As you might expect, this all involves a huge amount of data. A 10cm by 10cm swatch could come with up to 2TB of information, according to Rausch – more if the material sampled is of the challenging variety. “Matt material is the easiest to capture,” he says. “And if you rotate a wall of matt material, it’s pretty much going to look the same from all angles. We call that ‘isotropic’ material. Things get more complicated if a material has a gloss, and then there are brushed metals, or finishes that change colour or texture as you rotate them. And of course, you can have those things in combination. So, the system requires more time and data to understand the nature of these materials.”
Car paint sample measured with a TAC7
There are some materials, Rausch says, that are completely beyond the scope of the system. Fur or hair, for example, because the first layer of fibre is hiding what’s going on behind it. Large pattern repeats or materials without natural pattern repeats are also a no-go. “There’s no way to predict how a piece of very grainy wood or marble unfolds,” says Rausch. “If you wanted to record a whole piece of wood you’d end up with too much data.” But for the materials that the TAC7 can handle, the process is relatively swift, with the journey from sampling a piece of simple material to turning it into a virtually-rendered box taking around half an hour.
However, while rendering a product using the TAC7 will certainly save time compared to traditional methods of doing things, the system is designed to streamline the entire design process overall. “The benefits of the system are really far-reaching,” says Rausch. “Without the need for physical material samples costs are reduced and logistics are simplified. You won’t have a particular material sample in shipping across the globe for five days, for example. Everything is available instantly, and materials can be easily customised, reused and repurposed.” He also adds that the system and its digital (and therefore remotely accessible) materials library has taken on a new focus during the current climate, where everyone is working from home.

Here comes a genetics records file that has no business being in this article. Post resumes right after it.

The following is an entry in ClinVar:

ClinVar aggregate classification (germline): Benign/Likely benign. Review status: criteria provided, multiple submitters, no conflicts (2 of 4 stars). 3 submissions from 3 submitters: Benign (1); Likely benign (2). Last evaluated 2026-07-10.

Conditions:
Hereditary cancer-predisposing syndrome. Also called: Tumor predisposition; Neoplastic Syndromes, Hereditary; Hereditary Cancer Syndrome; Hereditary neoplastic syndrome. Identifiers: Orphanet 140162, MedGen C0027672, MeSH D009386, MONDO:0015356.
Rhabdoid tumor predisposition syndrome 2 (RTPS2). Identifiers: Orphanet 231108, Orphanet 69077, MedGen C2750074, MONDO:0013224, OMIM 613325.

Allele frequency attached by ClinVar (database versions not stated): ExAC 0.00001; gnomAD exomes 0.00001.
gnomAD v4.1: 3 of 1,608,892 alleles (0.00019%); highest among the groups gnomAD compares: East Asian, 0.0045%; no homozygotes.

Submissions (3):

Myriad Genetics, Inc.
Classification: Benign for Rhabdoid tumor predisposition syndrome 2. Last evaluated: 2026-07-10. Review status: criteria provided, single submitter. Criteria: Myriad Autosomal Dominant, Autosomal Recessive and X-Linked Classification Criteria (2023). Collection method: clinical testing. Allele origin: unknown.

Another major selling point is the speed with which products can get to market. “You need fewer physical prototypes, and the accuracy and realism involved means everyone – designers and stakeholders alike – are on the same page about what something is actually going to look like when it’s finished. You don’t need to imagine mock-ups made from tiny 2cm by 2cm material swatches and hope everyone else has the same vision as you.”
X-Rite initially started out offering TAC7 as a service, but the confidential nature of some of its clients – major carmakers, fashion brands and furniture labels, for example – meant that the company eventually started selling the kit outright as well.
But it’s no small investment. Rausch says that the current system costs in the region of €85,000, plus software. However, X-Rite is working on a range of cheaper devices. “We’ve got products coming to the market around September,” Tobias reveals. “They’ll be less versatile than the TAC7 with more limited uses, but for companies that only operate in certain materials, such as plastic or textiles, the system will be a lot more affordable for them.”